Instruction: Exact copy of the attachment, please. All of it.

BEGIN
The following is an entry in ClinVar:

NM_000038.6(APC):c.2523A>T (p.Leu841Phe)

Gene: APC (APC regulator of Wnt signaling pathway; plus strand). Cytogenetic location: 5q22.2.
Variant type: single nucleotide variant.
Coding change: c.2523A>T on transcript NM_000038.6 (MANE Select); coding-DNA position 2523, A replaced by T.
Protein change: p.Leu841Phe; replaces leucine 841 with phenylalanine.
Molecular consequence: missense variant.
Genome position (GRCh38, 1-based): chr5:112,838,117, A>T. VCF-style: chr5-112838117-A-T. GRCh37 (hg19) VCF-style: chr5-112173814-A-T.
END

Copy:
The following is an entry in ClinVar:

NM_000038.6(APC):c.2523A>T (p.Leu841Phe)

Gene: APC (APC regulator of Wnt signaling pathway; plus strand). Cytogenetic location: 5q22.2.
Variant type: single nucleotide variant.
Coding change: c.2523A>T on transcript NM_000038.6 (MANE Select); coding-DNA position 2523, A replaced by T.
Protein change: p.Leu841Phe; replaces leucine 841 with phenylalanine.
Molecular consequence: missense variant.
Genome position (GRCh38, 1-based): chr5:112,838,117, A>T. VCF-style: chr5-112838117-A-T. GRCh37 (hg19) VCF-style: chr5-112173814-A-T.